Absa, for instance, has chosen Amazon Web Services (AWS) to build new service capabilities in the cloud for a more agile business and to optimise technology expenditure. The bank has launched more than 100 initiatives on AWS Cloud and is accelerating its cloud adoption to enable it to innovate, offer new value propositions to customers, manage and access big data sets and bring products to market faster.
Overall, CSPs are increasingly recognising that they cannot just provide the tech – they need to understand the bank’s core business and collaborate to solve real business problems.
Planning for the future: taking the hybrid versus multi-cloud approach
But since not one cloud architecture is perfect for all purposes when it comes to tooling, service selection, and sourcing models for each layer of the technology stack, chief information officers (CIOs) at financial institutions need to make decisions on a couple of levels.
First, they need to determine what their strategy should be with respect to hybrid or multi-cloud operating models.
Second, they need to figure out how to implement their strategy with respect to tooling (open standards versus off-the-shelf commercial solutions), operating model (hybrid or true multi-cloud—with CSP vendor agnosticism and workload portability—versus multiple clouds that operate independently), and sourcing model (CSP agnostic versus CSP native adoption).
BCG has found that financial institutions have a continuum of choices, with differing architectural trade-offs that they must consider in the context of the organisation’s broader IT and business strategy. At the strategic level, the industry has yet to reach a consensus view on hybrid or multi-cloud usage, and institutions’ experiences and results vary.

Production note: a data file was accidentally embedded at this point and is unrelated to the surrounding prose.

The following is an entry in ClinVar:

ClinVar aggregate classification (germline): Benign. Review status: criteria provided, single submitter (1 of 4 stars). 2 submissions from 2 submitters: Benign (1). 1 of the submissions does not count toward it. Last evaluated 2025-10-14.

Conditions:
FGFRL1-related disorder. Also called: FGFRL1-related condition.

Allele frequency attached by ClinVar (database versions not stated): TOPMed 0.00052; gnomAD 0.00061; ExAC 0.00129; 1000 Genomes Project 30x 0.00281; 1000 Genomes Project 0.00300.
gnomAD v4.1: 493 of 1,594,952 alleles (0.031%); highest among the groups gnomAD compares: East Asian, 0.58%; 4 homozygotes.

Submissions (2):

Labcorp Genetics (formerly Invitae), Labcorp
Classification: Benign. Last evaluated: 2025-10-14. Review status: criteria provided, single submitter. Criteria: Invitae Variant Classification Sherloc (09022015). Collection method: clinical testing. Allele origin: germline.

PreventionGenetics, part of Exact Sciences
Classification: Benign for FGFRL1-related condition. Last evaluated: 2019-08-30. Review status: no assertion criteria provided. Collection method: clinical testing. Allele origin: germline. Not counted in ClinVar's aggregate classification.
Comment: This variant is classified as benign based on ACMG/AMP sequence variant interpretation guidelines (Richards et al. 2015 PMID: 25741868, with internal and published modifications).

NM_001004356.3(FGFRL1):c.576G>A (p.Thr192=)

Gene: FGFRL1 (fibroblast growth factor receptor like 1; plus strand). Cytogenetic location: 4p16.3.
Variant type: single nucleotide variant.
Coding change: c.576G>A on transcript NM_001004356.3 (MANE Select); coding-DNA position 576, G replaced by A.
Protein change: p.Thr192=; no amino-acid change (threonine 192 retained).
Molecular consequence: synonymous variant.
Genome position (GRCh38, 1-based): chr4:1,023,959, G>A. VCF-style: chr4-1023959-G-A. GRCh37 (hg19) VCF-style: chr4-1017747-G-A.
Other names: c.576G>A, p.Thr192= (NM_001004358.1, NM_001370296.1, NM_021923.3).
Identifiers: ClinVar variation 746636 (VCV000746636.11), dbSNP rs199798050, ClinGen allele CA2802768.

Whichever route an institution chooses, four truths are likely to shape its journey:
Adoption will be slower than most observers predict. The cloud will not replace data centres in the next three to five years. Most institutions can continue to operate their current data centres while they work with core banking software vendors on future offerings.
The future is hybrid. Institutions need to be thoughtful about how to make hybrid and multiple-cloud solutions work.
The industry has its own cloud challenges. The design and technology choices that institutions ultimately make must reflect the particular challenges of the industry, including latency, operational resiliency, security, and compliance. Companies should also be thoughtful about enabling end-to-end automation, orchestration, and integration.
Every institution needs to build some muscle in cloud. Even hybrid solutions entail building a set of in-house skills to work with cloud partners. For organisations that want to lower the risk and cost of cloud adoption, training staff and building capabilities are just as important as pursuing a specific outcome or benefit.
For example, Absa introduced a cloud incubator initiative with AWS, to train 1 500 staff members across Africa with the aim to enable participants to identify cloud opportunities within their businesses and create more efficient, scalable services and solutions. By giving employees the confidence to innovate quicker and experiment more, the bank will drive broadscale digital transformation.
“South Africa’s financial institutions need to plan for a future in the cloud, but their emphasis should be on getting the integration right rather than making the transition fast,” says Oosthuizen. “A cultural shift away from long-established approaches to technology that have served financial institutions well will be a big part of the challenge. Each institution will move at its own pace, and leveraging others’ experience can help.”